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Market Outlook After IDX Regulations

In August 24, 2015, the Jakarta Composite Index (JCI) fell to 4,164, which was the lowest position of the index since almost two years ago. And in Thursday, August 27, 2015, the Indonesia Stock Exchange (IDX), the host and regulator of Indonesian capital market, finally held a press conference regarding the current condition of the Indonesian stock market. Here are the points of the conference.

Press Conference of IDX. Source:

  1. In the last month (August), there were several global issues that reduce the level of investor’s confidence in the capital market in the country, such as speculation over the hike of Fed Rate, the decline in crude oil prices, as well as the slowdown in economic growth that is happening in China.
  2. Although global economic conditions are less favorable, but 73% of the companies that listed on the Stock Exchange still posted a positive net profit in the First Half of 2015. Of the group of 20 largest listed companies by market cap, PT Tekom Indonesia (TLKM) even still posted an increase in comprehensive profit by 6.0%.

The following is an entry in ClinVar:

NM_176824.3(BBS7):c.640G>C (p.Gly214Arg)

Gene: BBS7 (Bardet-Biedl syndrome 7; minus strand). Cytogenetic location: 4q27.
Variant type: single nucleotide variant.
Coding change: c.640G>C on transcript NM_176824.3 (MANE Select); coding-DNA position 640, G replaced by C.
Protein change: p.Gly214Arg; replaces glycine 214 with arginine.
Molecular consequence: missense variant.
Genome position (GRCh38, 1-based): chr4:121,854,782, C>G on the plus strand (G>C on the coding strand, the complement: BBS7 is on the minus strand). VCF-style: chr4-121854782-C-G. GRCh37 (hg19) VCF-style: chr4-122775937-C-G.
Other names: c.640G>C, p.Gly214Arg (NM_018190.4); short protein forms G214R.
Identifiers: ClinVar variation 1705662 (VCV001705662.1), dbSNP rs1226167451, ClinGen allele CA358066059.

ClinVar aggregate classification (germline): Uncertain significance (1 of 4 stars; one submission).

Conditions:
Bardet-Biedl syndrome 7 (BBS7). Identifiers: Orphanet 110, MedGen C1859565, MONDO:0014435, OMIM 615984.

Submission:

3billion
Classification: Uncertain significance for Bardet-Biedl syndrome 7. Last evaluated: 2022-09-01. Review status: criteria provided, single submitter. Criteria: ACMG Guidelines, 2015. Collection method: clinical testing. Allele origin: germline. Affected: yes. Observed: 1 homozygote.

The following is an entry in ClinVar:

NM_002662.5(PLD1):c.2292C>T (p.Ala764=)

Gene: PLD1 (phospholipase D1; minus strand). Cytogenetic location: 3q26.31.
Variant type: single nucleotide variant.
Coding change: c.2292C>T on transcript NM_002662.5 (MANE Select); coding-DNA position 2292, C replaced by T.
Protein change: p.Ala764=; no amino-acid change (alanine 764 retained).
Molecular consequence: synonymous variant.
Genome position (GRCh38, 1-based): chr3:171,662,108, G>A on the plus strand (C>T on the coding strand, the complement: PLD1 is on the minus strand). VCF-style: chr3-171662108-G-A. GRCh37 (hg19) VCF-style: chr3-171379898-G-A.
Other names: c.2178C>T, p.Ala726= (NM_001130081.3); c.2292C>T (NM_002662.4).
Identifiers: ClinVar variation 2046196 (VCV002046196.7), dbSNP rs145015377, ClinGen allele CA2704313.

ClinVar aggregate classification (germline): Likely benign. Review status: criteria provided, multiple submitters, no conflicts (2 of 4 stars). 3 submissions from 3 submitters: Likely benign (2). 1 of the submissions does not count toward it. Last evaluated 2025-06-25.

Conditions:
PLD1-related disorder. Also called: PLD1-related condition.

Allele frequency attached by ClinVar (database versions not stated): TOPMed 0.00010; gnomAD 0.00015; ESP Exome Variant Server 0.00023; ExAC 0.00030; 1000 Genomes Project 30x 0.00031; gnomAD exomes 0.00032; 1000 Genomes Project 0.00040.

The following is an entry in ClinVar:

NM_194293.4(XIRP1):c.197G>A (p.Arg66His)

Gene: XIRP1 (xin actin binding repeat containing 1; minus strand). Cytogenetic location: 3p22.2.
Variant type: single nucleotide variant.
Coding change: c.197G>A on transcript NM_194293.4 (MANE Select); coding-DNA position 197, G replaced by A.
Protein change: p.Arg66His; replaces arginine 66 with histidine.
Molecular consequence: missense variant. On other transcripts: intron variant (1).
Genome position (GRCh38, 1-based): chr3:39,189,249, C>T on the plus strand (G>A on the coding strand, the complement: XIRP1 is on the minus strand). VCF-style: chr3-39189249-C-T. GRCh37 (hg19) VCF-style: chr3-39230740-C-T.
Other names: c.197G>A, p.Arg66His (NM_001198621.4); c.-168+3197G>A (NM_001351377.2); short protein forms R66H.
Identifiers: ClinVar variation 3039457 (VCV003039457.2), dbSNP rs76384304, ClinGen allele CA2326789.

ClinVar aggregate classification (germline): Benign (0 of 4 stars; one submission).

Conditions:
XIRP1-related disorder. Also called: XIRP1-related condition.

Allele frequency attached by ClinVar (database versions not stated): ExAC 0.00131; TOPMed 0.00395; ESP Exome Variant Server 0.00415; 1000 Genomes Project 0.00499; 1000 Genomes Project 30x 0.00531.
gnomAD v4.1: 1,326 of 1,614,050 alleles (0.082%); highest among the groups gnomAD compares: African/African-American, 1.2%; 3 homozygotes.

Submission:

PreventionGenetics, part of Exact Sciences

3. Related to the fall of Jakarta Composite Index (JCI) in Monday, August 24, the IDX and the Financial Services Authority or FSA (Otoritas Jasa Keuangan/OJK) as stock exchange regulators has implemented several policies: 1. Companies may buy their shares back without shareholder’s general meeting, 2. Any stock can only go down for a maximum of 10% in a day, 3. Investor Protection Fund (Dana Perlindungan Investor/DPP) is increased from Rp25 to 100 million (about US$ 2,000 – 8,000), and is executed by PT Penyelenggara Program Perlindungan Investor Efek Indonesia (P3IEI), and 4. Activities related to stock transactions that violate the regulations, such as short-selling, will monitored more closely.
  4. IDX considers that the decline in the stock index is still fairly in reasonable limits. Taking into account the healthy performance of the listed companies, the IDX hoped that the investors will remain optimistic.